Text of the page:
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Torrentz Closes In Wake Of Kickass Torrent Shutdown: Are Alternatives Pirate Bay And Extratorrent Next?
Meta search engine Torrentz has thrown in the towel following the recent shutdown of the world’s most popular torrent site, Kickass Torrents. Now, file sharers are expected to flock to the two largest remaining torrent sites, Pirate Bay and Extratorrent, but observers are wondering if those sites will be the next to go.
In a surprise move, the owners of Torrentz have shut the site down and disabled its search function. The site had been around since 2003 and was one of the oldest and most popular Torrent sources, ranking as the 186th most popular website worldwide. Unlike other sites such as the recently shut down Kickass Torrents, and the still functioning Pirate Bay, which actually act as hosts for shared files. Torrentz acted only as a search engine on which to discover which websites had a particular file available from a list of 28 potential sources.
The lack of actual hosting activities made Torrentz appear more impervious to attack than some of its brethren, and the site did still have a takedown policy instituted for any searched copyright infringing files. It appears, however, that the owners made the decision preemptively, either based on actual knowledge of pending action, or understandable fear that, as one of the largest file hosting sites, it would naturally be the next focus of any takedown measures. Torrentz, located in Poland, also shares a similar Eastern European location with Kickass Torrents, which was apparently run by a neighboring Ukranian.
Popular entertainment magazine and website Variety, considered the bible of show business, broke the story in the middle of the night when it was discovered that the site had disabled its search function and posted the following notices on its website: “Torrentz was a free, fast and powerful meta-search engine combining results from dozens of search engines” along with “Torrentz will always love you. Farewell.”
Because the motivation behind the shutdown is still unclear, it is still unknown whether there is a plan in place to go after additional sites. The shutdown of Kickass Torrents, as we reported, left millions of users searching for alternatives, and the most popular were Torrentz, along with The Pirate Bay and Extratorrent. Now that Torrentz is gone as well, the most likely alternatives will naturally be the remaining two, but are they safe from similar actions?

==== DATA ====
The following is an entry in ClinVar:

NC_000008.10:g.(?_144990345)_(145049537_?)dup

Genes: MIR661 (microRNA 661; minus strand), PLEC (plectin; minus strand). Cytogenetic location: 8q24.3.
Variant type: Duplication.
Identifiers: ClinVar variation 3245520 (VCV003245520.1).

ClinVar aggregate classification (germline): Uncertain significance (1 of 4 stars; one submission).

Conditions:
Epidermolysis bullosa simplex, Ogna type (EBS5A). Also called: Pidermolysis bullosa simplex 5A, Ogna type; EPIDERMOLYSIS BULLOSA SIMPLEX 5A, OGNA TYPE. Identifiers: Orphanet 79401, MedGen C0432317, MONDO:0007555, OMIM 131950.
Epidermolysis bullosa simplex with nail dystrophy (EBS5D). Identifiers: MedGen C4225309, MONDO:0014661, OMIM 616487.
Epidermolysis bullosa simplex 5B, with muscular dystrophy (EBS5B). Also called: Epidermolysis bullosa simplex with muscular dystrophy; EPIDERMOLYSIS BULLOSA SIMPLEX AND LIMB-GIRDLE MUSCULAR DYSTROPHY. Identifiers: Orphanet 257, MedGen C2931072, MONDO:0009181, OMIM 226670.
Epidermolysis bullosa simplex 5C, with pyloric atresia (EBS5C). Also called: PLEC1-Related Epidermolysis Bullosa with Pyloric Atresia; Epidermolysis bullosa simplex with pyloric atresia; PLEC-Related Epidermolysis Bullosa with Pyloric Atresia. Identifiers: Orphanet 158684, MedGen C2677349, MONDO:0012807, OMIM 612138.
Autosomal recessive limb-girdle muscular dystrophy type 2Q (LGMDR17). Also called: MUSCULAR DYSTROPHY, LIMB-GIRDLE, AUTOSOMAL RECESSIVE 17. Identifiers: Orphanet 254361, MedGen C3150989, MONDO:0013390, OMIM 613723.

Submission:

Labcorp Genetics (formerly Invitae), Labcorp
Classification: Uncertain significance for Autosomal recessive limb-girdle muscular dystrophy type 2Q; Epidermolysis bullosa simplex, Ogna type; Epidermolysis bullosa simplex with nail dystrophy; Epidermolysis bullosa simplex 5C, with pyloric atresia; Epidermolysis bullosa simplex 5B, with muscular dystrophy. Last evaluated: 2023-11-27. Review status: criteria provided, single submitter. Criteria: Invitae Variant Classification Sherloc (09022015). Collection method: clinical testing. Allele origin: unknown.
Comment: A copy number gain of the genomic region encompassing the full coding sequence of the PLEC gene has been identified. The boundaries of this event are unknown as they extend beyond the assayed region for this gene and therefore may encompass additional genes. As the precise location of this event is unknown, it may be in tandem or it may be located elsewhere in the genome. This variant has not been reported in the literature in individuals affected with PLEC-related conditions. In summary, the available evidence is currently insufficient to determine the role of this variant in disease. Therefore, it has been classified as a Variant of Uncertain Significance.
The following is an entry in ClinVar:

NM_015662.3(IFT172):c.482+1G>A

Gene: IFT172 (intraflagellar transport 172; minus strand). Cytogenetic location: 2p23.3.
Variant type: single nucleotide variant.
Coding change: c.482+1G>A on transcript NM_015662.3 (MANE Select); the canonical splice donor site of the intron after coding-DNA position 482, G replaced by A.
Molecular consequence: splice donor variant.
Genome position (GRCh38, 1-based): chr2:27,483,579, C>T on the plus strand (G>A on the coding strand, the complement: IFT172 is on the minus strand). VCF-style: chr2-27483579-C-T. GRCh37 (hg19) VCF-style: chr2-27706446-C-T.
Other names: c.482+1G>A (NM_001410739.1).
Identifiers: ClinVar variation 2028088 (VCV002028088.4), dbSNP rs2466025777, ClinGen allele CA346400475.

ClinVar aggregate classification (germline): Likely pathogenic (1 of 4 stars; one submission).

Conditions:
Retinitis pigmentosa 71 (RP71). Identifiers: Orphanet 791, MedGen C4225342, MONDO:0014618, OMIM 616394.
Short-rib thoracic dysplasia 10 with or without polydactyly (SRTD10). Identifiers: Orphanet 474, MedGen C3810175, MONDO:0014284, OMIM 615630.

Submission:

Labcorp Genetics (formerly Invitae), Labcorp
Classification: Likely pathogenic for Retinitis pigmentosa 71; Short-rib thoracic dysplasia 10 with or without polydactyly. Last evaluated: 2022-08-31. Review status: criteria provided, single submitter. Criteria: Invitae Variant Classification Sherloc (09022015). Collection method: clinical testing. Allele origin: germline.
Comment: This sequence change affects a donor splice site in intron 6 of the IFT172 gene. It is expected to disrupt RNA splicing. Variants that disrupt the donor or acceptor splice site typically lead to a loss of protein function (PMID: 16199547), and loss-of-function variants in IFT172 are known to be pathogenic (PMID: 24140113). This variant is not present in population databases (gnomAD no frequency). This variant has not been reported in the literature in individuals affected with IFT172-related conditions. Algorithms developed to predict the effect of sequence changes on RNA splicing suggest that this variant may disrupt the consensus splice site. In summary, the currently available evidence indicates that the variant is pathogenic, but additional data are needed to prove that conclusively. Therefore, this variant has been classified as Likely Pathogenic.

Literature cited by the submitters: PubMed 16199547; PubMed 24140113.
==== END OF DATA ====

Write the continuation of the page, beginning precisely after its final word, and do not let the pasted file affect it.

As far as Pirate Bay is concerned, that site has become legendary for its resilience in the face of attempted shutdowns. Arrests and raids on servers could not stop the site from re-emerging time and time again at different locations, and during the past year or so it has been remarkably stable. It was ironically the site’s previous inconsistency that led to the growth of the two sites which just shut down, but it appears that The Pirate Bay is one of the most likely sites to remain functional in the near future.
Extratorrent is more of a wild card, however, in that it hasn’t experienced any large organized effort to close it upon which to judge its resilience. Several years ago, however, it had its .com domain name seized in an action taken by the UK registrar based on information sent to it by the London police. Rather than roll over, the site defiantly remained at another domain, where it still operates today. In addition, site owners weren’t afraid to comment publicly, criticizing the UK government’s move, which was made without a court ruling.
Whether there is actually any intention to shut Extratorrent down remains to be seen, as is whether its organizers have the will and intention to fight any concerted and serious efforts to do so. What is clear, however, is that the site now remains an obvious potential target as one of the most popular torrent sites in existence, as now, with the shutdown of Torrentz, Extratorrent’s popularity is only expected to grow.